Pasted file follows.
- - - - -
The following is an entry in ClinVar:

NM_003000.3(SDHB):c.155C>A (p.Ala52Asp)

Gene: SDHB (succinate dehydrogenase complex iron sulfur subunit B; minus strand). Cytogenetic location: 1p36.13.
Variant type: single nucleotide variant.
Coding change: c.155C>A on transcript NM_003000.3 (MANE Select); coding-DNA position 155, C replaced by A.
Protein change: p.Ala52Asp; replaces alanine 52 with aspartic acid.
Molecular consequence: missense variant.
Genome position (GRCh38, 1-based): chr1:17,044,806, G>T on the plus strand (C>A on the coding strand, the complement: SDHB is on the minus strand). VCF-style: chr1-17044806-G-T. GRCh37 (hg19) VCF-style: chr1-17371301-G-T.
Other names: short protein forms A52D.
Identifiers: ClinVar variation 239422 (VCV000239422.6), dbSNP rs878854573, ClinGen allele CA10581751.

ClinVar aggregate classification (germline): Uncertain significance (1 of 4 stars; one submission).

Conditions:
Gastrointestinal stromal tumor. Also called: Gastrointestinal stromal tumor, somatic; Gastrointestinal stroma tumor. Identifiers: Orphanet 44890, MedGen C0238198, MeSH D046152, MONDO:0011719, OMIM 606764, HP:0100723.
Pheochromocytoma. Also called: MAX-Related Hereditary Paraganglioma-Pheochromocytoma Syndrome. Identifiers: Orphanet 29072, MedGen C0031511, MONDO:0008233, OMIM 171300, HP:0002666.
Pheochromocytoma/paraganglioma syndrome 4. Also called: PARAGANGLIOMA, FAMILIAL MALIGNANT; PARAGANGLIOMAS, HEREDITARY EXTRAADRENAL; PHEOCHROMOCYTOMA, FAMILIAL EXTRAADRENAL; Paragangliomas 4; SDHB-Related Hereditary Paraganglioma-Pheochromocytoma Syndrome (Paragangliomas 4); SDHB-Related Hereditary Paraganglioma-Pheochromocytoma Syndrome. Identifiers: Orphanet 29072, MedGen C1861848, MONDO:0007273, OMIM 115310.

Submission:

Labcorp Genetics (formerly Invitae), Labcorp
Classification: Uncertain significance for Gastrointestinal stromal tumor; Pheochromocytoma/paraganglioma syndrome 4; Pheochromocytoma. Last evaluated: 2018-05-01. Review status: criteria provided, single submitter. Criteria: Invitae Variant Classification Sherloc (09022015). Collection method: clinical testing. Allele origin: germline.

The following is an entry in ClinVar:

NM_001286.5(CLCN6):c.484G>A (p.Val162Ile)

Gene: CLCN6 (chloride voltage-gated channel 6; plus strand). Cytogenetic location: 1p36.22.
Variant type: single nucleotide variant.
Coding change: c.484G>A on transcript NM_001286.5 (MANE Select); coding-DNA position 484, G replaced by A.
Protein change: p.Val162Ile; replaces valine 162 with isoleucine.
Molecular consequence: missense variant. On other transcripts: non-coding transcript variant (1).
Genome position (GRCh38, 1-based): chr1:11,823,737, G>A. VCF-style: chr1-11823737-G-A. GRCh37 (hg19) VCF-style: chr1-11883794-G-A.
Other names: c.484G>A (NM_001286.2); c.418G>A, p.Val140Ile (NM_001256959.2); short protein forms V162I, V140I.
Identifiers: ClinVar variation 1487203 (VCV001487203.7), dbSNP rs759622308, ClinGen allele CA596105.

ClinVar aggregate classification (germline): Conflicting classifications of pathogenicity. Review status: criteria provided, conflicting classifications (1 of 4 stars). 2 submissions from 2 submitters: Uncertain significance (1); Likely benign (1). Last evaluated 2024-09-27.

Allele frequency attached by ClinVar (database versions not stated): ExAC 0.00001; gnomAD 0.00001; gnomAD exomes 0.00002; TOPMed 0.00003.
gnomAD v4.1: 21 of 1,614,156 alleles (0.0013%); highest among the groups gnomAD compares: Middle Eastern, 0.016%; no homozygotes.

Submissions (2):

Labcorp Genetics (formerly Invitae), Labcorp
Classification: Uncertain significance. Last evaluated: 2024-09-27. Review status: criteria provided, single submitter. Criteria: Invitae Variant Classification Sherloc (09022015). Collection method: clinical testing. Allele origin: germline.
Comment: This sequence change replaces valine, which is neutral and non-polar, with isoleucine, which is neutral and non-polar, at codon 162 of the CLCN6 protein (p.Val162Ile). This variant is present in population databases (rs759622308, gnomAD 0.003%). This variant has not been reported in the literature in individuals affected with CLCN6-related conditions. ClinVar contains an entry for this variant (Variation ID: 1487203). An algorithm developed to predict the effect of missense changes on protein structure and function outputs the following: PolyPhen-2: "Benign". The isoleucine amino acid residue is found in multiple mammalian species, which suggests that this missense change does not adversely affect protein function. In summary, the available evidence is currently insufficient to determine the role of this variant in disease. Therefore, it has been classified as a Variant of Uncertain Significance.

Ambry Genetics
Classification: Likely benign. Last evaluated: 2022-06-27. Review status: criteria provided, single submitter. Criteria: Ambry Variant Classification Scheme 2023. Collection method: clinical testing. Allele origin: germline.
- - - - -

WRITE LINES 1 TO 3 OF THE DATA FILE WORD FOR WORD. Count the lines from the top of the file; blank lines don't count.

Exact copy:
The following is an entry in ClinVar:

NM_003000.3(SDHB):c.155C>A (p.Ala52Asp)

Gene: SDHB (succinate dehydrogenase complex iron sulfur subunit B; minus strand). Cytogenetic location: 1p36.13.